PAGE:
Why should I care?
The Mount Rainier format (DVD-MRW and CD-MRW) owes a lot to DVD+RW, another pet Philips technology, and offers some distinct advantages over conventional packet writing.
Less wasted time
Currently, packet-writing software takes anywhere from 2 to 20 minutes to fully format a CD-RW disc before you can write data to it or remove the disc from the drive. With Mount Rainier, the drive formats the media on its own, without the need for software, and lets you write data to the disc shortly after formatting (also called de-icing) begins, typically within a minute. Even if you eject the disc before the drive completes the formatting process, it can still be read by most other drives.
Less wasted space
According to the Mount Rainier standard, drives must also be able to write and retrieve data in 2KB increments rather than the 64KB or 32KB blocks required by current CD and DVD standards. This means you can write and retrieve small amounts of data faster and fit more data on a disc. The smaller data blocks also make MRW more compatible with current file and operating systems, and hence, easier to implement. (Linux has included support for Mount Rainier since kernel 2.4.19, in fact.) And with native OS support, you won't need third-party packet-writing applications such as Ahead Software's InCD or Roxio's Direct-to-Disc.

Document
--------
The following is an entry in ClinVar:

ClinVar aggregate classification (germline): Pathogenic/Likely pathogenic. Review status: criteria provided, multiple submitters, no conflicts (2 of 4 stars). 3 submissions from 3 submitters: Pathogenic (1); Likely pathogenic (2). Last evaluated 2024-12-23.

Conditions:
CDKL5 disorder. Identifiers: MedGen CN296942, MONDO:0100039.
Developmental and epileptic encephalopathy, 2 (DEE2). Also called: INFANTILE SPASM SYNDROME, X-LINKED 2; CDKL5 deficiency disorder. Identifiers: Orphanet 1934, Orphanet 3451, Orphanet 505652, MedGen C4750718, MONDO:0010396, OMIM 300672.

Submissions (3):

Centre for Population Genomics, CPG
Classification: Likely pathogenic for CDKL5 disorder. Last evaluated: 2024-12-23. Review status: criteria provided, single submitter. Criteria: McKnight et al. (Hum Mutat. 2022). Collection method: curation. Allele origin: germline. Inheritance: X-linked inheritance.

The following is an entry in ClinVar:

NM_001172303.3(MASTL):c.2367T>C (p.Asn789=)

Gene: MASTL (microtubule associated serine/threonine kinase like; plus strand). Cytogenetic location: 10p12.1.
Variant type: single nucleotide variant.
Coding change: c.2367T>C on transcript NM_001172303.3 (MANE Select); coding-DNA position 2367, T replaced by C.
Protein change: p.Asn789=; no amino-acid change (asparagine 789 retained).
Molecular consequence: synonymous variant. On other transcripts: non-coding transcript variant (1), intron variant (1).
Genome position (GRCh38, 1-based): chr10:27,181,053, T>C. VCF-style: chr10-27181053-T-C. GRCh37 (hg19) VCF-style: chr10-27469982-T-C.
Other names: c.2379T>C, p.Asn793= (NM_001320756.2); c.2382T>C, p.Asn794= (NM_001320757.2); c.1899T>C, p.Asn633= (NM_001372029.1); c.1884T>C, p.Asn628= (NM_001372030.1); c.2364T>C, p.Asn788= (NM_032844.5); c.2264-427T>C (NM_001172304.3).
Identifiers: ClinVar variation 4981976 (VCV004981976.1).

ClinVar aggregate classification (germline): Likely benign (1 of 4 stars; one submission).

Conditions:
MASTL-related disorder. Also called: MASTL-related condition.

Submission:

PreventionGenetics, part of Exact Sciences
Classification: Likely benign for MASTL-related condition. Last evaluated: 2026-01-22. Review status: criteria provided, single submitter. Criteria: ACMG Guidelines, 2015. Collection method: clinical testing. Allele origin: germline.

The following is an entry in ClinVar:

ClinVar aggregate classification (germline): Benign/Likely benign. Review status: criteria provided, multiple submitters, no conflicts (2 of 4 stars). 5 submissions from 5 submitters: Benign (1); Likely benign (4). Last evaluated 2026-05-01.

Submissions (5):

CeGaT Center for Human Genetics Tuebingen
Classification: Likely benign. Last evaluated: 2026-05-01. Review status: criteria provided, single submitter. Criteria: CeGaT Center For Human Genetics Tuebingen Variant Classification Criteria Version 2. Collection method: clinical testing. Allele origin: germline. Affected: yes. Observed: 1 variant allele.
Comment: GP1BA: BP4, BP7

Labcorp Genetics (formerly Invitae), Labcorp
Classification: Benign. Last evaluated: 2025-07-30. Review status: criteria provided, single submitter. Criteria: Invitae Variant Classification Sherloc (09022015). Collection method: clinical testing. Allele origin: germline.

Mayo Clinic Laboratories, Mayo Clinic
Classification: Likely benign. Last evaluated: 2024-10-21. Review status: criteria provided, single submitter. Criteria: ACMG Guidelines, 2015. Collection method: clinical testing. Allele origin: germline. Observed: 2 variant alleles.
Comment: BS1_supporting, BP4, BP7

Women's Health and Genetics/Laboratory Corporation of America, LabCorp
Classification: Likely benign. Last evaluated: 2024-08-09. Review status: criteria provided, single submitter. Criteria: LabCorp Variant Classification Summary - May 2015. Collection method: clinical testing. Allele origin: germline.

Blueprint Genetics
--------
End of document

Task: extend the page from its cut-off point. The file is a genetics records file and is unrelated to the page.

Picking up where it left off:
Every optical storage disc has defective sectors, or bad spots, where you can't store data safely. However, rewritable media has gotten a particularly bad rap because of the poor media-defect management offered by some older packet-writing applications. Mount Rainier promises better defect management. For starters, it makes the drive, rather than the software, check for errors. In addition, the MRW format sets aside spare sectors in case you encounter a bad sector when writing to the disc. The bad sector will be hidden and the spare used instead.
With the multitude of packet-writing applications on the market, there's currently no guarantee that the disc you just burned on your PC will play back in another machine without special software. Mount Rainier intends to cure this compatibility problem with its standardized file system. Currently, Linux kernel 2.4.19, Ahead Software's InCD, Roxio's Direct-to-Disc, and Software Architects' WriteCD-RW all support CD-MRW.